New Jersey voters have agreed 13 times to allow the state to borrow money to buy land for preservation. Now they could be asked to approve a more farsighted plan - preservation funding for the next 30 years derived from state sales tax revenue.
A proposal to put the long-term funding question on the next ballot will be discussed when the Senate environment committee meets Monday. If three-fifths of the Senate and Assembly ultimately agree, voters will be asked this fall to amend the constitution to allocate a fixed amount from sales tax collections for preservation purchases. Gov. Chris Christie's signature isn't required to get a question on the ballot.
“I think it if goes up in both houses, it gets three-fifths,” said Sen. Bob Smith of Middlesex County, a prime Senate sponsor and chairman of the environment panel. “All we're doing is putting it on the ballot and saying, `Do you want continued open space and preservation and a stable source of funding for that open space?’”
New Jersey's Green Acres program includes the preservation of farmland, flood-prone properties, historic sites and land seen as important to the protection of drinking water supplies. Proponents say it's taken on new urgency since Superstorm Sandy devastated New Jersey's coastline.
The measure would pump more money into the state's Blue Acres program, which buys back properties from homeowners who live in low-lying spots that have repeatedly flooded. After buying up the homes, the state razes them and maintains the area as wetlands to help protect against future flooding.
Christie announced buyouts Thursday for about 1,000 residents who live along the Raritan and South rivers, the Jersey shore and Passaic River basin, funded by $300 million in federal post-Sandy aid. One woman told Christie at a town hall meeting in Sayreville that she was ready to hand over the house keys now, after being flooded three times in as many years.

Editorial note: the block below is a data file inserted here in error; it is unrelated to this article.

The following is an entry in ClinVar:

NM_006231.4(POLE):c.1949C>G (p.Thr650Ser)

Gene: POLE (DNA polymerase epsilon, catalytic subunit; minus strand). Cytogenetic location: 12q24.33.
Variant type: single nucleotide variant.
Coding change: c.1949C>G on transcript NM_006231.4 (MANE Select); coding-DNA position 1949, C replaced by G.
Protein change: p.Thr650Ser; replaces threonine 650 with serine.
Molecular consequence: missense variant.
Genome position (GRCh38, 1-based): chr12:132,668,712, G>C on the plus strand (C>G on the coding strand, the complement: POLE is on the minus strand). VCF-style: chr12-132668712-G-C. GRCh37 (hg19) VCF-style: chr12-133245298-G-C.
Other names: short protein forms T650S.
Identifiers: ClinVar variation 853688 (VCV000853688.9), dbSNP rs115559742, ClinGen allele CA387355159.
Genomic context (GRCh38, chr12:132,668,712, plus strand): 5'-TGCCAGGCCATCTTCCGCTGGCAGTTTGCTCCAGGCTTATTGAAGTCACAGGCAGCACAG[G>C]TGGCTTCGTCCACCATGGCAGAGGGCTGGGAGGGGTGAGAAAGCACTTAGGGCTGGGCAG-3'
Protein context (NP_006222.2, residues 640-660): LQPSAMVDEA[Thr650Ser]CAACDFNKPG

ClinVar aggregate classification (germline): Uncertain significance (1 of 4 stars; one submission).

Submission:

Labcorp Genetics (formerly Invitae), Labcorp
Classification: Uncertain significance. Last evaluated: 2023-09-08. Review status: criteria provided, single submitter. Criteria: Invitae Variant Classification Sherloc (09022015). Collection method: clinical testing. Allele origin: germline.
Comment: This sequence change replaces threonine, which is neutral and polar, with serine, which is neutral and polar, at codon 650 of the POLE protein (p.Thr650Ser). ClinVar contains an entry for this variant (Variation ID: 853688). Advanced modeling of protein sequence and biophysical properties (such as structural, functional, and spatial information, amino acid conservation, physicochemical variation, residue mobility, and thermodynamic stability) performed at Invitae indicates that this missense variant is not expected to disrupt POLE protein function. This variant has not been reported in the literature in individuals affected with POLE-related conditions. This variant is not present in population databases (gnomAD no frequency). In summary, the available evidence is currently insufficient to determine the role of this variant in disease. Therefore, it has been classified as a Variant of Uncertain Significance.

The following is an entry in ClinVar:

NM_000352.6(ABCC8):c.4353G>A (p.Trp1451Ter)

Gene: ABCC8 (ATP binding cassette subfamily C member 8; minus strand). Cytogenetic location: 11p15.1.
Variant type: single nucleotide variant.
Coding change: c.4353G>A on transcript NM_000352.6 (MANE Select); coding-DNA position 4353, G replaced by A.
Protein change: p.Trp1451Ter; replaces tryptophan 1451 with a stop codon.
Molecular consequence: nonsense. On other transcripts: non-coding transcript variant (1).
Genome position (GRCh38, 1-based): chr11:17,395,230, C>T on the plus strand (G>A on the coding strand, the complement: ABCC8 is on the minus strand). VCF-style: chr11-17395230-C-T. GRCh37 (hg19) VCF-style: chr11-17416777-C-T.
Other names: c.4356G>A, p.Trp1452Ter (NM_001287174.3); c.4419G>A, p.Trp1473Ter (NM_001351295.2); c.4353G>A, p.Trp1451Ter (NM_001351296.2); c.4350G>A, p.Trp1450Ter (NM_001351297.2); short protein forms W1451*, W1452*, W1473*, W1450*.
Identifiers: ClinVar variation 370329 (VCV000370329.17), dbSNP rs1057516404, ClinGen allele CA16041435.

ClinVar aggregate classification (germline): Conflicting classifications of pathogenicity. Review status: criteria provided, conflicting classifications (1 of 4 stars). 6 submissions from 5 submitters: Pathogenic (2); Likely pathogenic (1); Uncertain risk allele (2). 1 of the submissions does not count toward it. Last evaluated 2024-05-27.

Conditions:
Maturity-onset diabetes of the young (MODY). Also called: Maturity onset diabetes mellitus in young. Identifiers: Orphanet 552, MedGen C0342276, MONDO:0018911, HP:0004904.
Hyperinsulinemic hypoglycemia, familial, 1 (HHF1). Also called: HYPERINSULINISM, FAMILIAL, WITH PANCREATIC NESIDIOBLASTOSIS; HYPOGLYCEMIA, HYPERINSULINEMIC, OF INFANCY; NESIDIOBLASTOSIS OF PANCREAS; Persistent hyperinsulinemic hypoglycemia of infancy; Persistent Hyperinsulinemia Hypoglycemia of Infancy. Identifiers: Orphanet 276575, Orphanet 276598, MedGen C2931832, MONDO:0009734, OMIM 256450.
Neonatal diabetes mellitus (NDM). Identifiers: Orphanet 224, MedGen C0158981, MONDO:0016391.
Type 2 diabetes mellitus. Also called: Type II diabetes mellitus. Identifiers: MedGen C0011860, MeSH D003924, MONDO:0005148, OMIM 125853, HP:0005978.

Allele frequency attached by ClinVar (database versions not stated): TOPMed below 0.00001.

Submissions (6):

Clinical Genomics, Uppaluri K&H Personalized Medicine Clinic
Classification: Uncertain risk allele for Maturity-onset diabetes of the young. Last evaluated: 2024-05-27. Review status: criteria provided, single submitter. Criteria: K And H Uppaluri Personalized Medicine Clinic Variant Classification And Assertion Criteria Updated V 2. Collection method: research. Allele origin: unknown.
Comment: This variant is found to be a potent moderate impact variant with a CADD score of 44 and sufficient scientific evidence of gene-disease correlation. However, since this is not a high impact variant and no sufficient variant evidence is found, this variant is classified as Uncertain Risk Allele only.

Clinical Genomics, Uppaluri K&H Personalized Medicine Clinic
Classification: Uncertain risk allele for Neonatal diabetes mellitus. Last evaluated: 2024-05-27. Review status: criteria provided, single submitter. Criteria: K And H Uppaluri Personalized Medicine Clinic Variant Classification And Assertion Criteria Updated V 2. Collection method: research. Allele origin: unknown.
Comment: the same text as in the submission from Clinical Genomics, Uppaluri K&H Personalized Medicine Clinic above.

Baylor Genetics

Voters have approved all 13 prior Green Acres initiatives dating back to 1961. The most recent, $400 million approved in 2009, has been mostly spent. But proponents have sought a more stable source of long-term funding for years. The question being considered would dedicate about $200 million per year to open space preservation.
“It's a very good sign there is growing recognition we need to do something urgently,” said Kelly Mooij, coordinator for the NJ Keep It Green environmental coalition, which has been lobbying for the ballot measure. “Without addressing long-term needs, this would be the first break in funding in decades and New Jersey's legacy of open space and farmland preservation programs would be in jeopardy.”
She said that the state has done a good job preserving lands, but that significant needs remain.
Smith said he decided to advance the idea of dedicating a portion of the sales tax as a preservation funding source after it got more support than a water-use tax or continued reliance on borrowing, two other options considered at a public hearing this winter. Smith, a Democrat, is joined as a bill sponsor by Republican Sen. Kip Bateman of Somerset County.
Smith said then there were merits and drawbacks to each approach. Dedicating a percentage of the sales tax to preservation could shortchange other environmental programs, like clean energy and violations enforcement, because less money would be directed to the general fund. However, knowing in advance the amount of money available for preservation each year would allow for long-term planning.
State voters approved a sales tax dedication in 1998 that funded 10 years' worth of acquisitions and 20 years to pay back the bonds.
Getting a question on the ballot in New Jersey requires simple majority votes in both houses of the Legislature in two consecutive years, or a three-fifths vote in each house in one year. That means 24 out of 40 votes would be needed in the Senate and 48 out of 80 in the Assembly to put the question to voters this fall.
Assemblywoman Grace Spencer of Newark, who leads the Assembly environment committee, said the bill likely would be amended so that a fixed percentage of the sales tax, like 2.5 percent of the amount collected, would be dedicated to preservation rather than a fixed figure, like $200 million. Spencer said that change could garner additional support because it would take into account fluctuations in the economy.
“My hope is that on Monday when it moves in the state Senate that it will move with the amendments and we can adopt the Senate version with amendments,” Spencer said.
Spencer said she expects the proposal to be on her committee's next agenda in mid-June.